Look, JP Morgan and Wells Fargo are sound and resilient. But they’re not out there lending to small businesses across the US.

This kneecapping of the smaller banks by the Fed will certainly have flow on effects. They will curtail lending. They just don’t have the balance sheet capacity to lend right now. Credit creation will slow, or even contract, unemployment will rise, and the economy will go into recession.

The inflation fight is over

Meanwhile, the Fed is still fighting inflation. LOL.

Someone should tell Jay that since the June 2022 peak, oil prices are down nearly 50% (and an absolute bargain at these levels IMO).

Also, someone should remind him that the US inflation rate hit 5.6% in July 2008. Six months later it was all about deflation.

This is not 2008 again, to be clear.

Rather, I point this out to show you that inflation is a badly lagging indicator. The Fed is fighting a number that is no longer there.

The 10-year inflation breakeven rate – a measure of the market’s long term inflation expectations – peaked for 2023 at 2.52% on 3 March. Then came the regional banking crisis. The breakeven rate is now 2.19%. That’s a 33 basis point decline in two months!

The market is saying – correctly – that the Fed’s monetary policy is tight, and inflation is falling.

The upshot of this is that the data should start to come in noticeably weaker in the coming months. That will probably be enough to have the Fed on hold.

How long it takes to start cutting again will depend on how bad the data is.

Rate cuts aren’t bullish!

But remember this wire I wrote back in early March? In it, I explained that the start of a Fed rate cutting cycle is not always bullish. In the 2001-02 rate cutting cycle (which saw the Fed funds rate fall from 6.5% to 1.25%) the S&P500 fell 40%.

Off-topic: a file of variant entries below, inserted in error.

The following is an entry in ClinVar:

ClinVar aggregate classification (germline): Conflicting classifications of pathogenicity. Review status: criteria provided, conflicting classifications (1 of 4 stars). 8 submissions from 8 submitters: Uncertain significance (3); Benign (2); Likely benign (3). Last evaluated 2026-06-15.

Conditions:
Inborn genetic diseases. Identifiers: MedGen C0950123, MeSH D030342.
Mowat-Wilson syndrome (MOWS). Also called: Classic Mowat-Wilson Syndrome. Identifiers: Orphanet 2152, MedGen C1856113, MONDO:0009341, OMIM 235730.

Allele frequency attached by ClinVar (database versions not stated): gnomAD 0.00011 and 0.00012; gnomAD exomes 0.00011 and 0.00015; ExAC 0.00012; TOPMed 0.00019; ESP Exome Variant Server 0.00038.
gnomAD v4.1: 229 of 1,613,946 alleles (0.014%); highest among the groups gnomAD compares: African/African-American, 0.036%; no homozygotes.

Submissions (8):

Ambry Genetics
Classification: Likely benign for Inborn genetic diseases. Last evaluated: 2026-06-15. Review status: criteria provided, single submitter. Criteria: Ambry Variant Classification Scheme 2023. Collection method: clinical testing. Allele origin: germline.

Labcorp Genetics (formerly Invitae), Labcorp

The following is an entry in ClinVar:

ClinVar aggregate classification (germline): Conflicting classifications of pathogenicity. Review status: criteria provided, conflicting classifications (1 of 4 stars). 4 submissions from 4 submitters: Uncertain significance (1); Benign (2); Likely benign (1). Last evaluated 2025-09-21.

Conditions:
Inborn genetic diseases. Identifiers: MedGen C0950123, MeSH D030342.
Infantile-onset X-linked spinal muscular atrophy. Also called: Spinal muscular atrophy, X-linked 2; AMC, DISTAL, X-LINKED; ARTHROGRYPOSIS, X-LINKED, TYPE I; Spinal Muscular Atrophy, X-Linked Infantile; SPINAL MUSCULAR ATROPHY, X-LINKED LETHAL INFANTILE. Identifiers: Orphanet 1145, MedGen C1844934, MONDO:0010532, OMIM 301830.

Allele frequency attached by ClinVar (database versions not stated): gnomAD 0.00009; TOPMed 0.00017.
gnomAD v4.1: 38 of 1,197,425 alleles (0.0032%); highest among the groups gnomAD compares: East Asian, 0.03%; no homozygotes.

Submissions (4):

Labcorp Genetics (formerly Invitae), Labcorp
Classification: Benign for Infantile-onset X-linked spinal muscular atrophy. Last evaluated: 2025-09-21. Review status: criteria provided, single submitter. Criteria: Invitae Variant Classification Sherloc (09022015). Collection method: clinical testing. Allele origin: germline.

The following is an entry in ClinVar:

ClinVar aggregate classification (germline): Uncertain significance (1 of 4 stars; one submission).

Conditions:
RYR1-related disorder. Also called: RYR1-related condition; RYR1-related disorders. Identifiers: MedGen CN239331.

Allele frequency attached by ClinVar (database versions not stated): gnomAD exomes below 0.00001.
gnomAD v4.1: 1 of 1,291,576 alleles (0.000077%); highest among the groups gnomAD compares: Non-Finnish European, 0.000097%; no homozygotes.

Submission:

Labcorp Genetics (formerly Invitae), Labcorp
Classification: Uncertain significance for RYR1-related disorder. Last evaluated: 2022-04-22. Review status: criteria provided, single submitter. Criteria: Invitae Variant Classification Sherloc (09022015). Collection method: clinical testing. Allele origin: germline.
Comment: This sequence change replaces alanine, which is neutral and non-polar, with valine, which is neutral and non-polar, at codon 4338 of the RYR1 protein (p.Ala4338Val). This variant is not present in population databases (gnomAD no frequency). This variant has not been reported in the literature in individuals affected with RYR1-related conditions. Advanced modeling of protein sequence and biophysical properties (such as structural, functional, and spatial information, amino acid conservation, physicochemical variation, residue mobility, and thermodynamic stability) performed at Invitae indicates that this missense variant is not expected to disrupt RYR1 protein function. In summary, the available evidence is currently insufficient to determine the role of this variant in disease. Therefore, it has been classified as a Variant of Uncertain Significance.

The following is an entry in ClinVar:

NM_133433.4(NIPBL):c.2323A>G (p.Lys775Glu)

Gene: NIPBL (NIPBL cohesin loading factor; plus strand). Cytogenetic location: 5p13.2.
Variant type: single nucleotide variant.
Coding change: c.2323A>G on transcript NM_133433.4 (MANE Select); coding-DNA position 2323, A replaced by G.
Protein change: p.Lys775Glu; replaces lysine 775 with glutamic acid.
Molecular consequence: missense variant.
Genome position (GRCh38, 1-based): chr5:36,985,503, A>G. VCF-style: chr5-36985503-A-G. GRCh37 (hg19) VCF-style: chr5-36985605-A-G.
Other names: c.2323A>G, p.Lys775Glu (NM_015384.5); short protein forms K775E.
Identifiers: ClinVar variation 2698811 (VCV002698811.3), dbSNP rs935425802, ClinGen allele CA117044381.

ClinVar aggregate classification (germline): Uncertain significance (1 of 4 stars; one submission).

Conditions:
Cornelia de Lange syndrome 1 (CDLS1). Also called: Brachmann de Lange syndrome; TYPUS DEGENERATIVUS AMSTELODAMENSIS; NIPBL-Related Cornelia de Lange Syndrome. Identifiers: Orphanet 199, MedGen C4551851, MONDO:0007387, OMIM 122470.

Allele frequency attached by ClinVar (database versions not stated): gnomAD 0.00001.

It was a similar situation in 2008/09. The Fed started cutting rates in September 2007, just as the market peaked. It cut throughout 2008 to 0%. Meanwhile, the S&P500 fell 50%, from top to bottom.

No two markets are the same. So I’m not saying the parallels will be the same this time around.

But I am saying that the Fed cutting rates will not be immediately bullish for stocks. It will be a sign of a sharply deteriorating US economy.

Has the market priced any of this in?

Yes and no. The major US indices are distorted by the tech giants. Capital is hiding in these modern day citadels.

But under the surface its more nuanced. For example, in Australia the Small Ordinaries index is now showing the best relative value versus the ASX20 (the twenty largest stocks on the ASX) in years.

As you can see in the chart below, the last time small caps were this cheap relative to the top 20 was during the 2020 panic, and before that, in 2017.

Indeed, the small caps have outperformed strongly during this more recent sell-off. It could be the start of a more persistent move.

So paradoxically, it might be time to look at the smaller end of the market for value as we head into what looks like a turbulent second half of the year.

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All advice is general in nature and has not taken into account your personal circumstances. Please seek independent financial advice regarding your own situation, or if in doubt about the suitability of an investment. Any actual or potential gains in these reports may not include taxes, brokerage commissions, or associated fees.

Greg Canavan
Editorial Director
Fat Tail Investment Research

Fat Tail is Australia’s largest independent financial publisher. Greg is Editor of its flagship newsletter, The Fat Tail Investment Advisory, where he writes market commentary and looks for out-of-favour ASX 200 stocks on the cusp of a...